Utilities and Infrastructure. Connecting to utilities can range from a few thousand dollars to tens of thousands, depending on the distance from existing lines and the complexity of the installation. Off-grid solutions, such as solar power or well water, may incur additional costs initially but can lead to long-term savings.

Interior Finishing Costs. The interior finishing costs include flooring, cabinetry, appliances, and other fixtures. On average, budgeting $50 to $100 per square foot for interior finishing is a reasonable estimate. Customization and high-end finishes will push costs toward the higher end of the range.

Land Costs. Land prices vary widely based on location, accessibility, and size. In some rural areas, such as Huntsville, Texas, where barndominiums are more common, land prices may be more affordable than in urban or suburban settings.

Is Building a Barndominium Cheaper Than a House?

Now comes the critical question – is opting for a custom built barndominium by Ace's Custom Builds a cost-effective choice compared to building a traditional house? Let's examine the pros and cons.

Advantages of Barndominiums:

Cost Savings: Barndominiums often offer cost savings, especially in terms of the initial construction costs. The simplicity of the design and the use of cost-effective materials contribute to a potentially lower price tag.

Construction Time: Metal homes can be constructed relatively quickly compared to traditional houses. The simplicity of the design and the use of pre-engineered materials can expedite the building process. Ace’s Custom Builds have established relationships with suppliers, subcontractors, and other stakeholders in the industry. This network can streamline the building process, ensuring timely delivery of materials and efficient coordination among various trades. 

Versatility: The open floor plans and high ceilings characteristic of barndominiums provide a versatile living space that can be adapted to various needs, such as a home, workshop, or even a combination of both.

Energy Efficiency: The metal construction of barndominiums can contribute to energy efficiency, reflecting sunlight and helping maintain a more consistent indoor temperature. Additionally, it allows for easy installation of insulation. Metal framing allows for more efficient insulation, reducing energy consumption for heating and cooling. This energy efficiency not only benefits the environment but also translates into lower utility bills for the homeowners.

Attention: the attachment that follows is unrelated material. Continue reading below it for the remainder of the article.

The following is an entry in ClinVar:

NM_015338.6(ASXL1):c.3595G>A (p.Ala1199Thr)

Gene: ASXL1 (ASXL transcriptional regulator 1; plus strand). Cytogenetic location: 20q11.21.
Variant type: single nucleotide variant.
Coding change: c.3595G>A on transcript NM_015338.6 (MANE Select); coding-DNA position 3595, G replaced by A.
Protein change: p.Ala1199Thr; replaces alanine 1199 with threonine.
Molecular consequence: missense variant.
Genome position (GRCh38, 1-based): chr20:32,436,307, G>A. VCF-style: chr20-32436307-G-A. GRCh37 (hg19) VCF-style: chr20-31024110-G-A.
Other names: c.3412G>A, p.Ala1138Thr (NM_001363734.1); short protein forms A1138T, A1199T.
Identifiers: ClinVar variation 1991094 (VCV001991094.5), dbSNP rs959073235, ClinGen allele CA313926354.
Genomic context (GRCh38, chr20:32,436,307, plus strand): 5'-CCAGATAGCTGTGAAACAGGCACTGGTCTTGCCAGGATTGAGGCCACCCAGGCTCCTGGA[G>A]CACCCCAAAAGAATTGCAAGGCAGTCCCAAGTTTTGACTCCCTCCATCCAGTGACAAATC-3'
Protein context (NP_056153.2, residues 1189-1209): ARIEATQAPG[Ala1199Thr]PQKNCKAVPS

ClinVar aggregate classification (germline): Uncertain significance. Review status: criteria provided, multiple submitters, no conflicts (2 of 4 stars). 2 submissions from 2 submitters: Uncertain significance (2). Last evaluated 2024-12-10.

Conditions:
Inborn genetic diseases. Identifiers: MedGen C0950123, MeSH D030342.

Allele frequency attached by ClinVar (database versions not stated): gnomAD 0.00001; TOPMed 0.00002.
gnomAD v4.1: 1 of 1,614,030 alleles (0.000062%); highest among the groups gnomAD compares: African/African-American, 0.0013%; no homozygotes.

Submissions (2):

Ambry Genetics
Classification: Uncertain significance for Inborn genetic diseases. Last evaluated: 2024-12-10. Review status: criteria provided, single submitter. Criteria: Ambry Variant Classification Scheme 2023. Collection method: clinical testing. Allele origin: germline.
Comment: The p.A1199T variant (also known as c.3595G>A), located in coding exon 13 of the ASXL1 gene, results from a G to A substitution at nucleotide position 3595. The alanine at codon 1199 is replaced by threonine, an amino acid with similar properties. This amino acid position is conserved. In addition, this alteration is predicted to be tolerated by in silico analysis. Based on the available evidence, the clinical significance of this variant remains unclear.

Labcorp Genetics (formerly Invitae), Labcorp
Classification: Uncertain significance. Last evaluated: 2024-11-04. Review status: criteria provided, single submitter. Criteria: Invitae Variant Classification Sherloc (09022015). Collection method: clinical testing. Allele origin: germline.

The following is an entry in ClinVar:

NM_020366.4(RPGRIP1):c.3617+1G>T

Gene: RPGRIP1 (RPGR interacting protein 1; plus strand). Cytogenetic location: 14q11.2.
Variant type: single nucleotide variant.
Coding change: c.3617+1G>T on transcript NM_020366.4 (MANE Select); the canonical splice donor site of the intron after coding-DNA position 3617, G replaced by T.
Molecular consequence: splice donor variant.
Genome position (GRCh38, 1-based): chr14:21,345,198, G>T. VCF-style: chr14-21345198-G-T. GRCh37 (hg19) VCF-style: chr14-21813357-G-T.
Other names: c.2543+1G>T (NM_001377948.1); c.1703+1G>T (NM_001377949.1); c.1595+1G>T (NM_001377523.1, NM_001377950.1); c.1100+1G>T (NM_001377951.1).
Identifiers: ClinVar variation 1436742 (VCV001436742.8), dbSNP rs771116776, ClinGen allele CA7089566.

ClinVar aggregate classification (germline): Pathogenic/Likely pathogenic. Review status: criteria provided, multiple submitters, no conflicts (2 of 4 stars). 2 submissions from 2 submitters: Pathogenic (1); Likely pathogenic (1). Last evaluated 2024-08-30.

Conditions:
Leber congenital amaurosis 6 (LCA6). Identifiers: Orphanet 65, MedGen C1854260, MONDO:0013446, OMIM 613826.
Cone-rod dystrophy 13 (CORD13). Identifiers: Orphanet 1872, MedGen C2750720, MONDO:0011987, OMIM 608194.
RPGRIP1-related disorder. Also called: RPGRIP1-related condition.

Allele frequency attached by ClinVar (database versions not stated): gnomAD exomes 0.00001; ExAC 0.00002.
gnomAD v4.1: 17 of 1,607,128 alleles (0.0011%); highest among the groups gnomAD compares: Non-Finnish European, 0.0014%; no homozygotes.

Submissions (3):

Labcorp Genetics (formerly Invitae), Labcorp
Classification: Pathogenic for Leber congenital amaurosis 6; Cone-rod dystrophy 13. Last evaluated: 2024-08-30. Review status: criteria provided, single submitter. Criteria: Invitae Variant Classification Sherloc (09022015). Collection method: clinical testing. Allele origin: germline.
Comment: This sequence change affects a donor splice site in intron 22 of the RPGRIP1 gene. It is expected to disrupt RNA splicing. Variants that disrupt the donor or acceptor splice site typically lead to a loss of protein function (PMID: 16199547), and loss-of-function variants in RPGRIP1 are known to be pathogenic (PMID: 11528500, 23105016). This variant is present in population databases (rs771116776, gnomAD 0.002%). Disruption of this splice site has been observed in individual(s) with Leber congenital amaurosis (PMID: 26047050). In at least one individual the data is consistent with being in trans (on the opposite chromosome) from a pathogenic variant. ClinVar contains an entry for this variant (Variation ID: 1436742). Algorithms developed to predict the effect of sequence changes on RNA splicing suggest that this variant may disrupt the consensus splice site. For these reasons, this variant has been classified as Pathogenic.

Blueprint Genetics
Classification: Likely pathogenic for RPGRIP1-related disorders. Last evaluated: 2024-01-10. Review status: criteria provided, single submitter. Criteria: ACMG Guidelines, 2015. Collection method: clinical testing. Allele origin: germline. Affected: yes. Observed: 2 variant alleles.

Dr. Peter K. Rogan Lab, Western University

Drawbacks of Barndominiums:

Resale Value: While barndominiums are gaining popularity, their resale value may not be as high as that of traditional homes. The unique design may limit the pool of potential buyers.

Limited Financing Options: Securing financing for a metal homes can be more challenging than for a traditional home. Some lenders may be unfamiliar with this type of construction, making it essential to work with those experienced in financing non-traditional homes.

Zoning and Building Code Challenges: Barndominiums may face zoning and building code challenges in certain areas. Some municipalities may have restrictions on the use of metal structures for residential purposes.

Aesthetic Considerations: While the industrial aesthetic of a barndominium appeals to many, it may not be everyone's cup of tea. Traditional homebuyers may prefer the classic look of a conventional house.

Conclusion: Making the Decision

The decision to build a metal home versus a traditional home ultimately depends on your priorities, preferences, and budget. If cost savings, a quicker construction timeline, and a versatile living space are your priorities, a barndominium could be an excellent choice. However, it's essential to weigh the advantages against the potential drawbacks, such as limited financing options and resale considerations.

Before embarking on the journey of building a barndominium, thoroughly research local zoning regulations, secure financing, and work with experienced professionals such as general contractor Jason Strange, who understand the unique challenges associated with this type of construction. With careful planning and consideration, a barndominium can provide a distinctive and cost-effective living space that meets your needs and looks great while doing so.